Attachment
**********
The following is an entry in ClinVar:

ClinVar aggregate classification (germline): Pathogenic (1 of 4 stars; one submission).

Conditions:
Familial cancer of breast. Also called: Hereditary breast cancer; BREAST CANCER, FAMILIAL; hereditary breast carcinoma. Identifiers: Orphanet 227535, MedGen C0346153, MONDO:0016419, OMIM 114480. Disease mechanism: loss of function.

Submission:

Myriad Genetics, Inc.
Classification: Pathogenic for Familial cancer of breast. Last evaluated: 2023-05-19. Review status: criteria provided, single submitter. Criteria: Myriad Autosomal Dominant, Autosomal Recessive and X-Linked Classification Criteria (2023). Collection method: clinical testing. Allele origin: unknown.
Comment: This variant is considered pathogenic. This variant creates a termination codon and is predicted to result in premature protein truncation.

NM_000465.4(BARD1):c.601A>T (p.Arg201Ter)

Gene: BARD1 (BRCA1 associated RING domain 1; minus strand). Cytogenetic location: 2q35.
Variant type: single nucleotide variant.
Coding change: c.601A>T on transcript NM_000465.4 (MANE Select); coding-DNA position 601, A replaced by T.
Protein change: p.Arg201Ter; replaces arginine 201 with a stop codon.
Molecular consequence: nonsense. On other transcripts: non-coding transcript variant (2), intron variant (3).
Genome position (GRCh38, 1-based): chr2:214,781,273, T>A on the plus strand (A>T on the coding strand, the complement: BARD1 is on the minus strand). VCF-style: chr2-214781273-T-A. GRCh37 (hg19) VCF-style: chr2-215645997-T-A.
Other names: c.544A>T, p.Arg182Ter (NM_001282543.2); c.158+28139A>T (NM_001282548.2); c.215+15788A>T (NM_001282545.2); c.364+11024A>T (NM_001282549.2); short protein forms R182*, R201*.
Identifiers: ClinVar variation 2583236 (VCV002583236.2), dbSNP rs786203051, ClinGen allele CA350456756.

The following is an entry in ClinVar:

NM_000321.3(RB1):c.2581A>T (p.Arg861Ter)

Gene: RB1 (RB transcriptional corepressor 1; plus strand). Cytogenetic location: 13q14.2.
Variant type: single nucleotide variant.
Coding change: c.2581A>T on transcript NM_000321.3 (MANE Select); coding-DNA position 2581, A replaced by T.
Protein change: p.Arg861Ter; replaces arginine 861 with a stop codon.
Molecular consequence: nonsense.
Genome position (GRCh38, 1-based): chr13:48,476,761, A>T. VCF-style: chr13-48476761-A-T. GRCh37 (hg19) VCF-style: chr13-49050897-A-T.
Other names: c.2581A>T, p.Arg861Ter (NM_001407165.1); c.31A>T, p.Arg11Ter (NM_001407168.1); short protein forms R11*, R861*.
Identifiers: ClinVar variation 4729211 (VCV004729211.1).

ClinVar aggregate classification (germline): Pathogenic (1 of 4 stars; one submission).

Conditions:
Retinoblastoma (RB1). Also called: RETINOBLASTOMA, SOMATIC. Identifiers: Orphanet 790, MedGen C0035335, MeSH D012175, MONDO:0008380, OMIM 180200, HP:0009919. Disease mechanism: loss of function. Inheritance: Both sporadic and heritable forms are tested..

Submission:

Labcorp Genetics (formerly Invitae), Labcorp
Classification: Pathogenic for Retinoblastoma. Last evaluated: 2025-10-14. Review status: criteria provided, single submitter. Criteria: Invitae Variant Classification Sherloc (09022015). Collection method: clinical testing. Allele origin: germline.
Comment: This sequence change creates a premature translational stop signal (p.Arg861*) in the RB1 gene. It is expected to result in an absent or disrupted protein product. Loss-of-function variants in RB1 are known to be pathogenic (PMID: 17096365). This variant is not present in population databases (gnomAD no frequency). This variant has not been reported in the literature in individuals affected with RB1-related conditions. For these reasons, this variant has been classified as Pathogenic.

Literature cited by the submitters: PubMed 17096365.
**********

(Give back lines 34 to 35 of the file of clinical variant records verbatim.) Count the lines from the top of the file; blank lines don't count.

Comment: This sequence change creates a premature translational stop signal (p.Arg861*) in the RB1 gene. It is expected to result in an absent or disrupted protein product. Loss-of-function variants in RB1 are known to be pathogenic (PMID: 17096365). This variant is not present in population databases (gnomAD no frequency). This variant has not been reported in the literature in individuals affected with RB1-related conditions. For these reasons, this variant has been classified as Pathogenic.

Literature cited by the submitters: PubMed 17096365.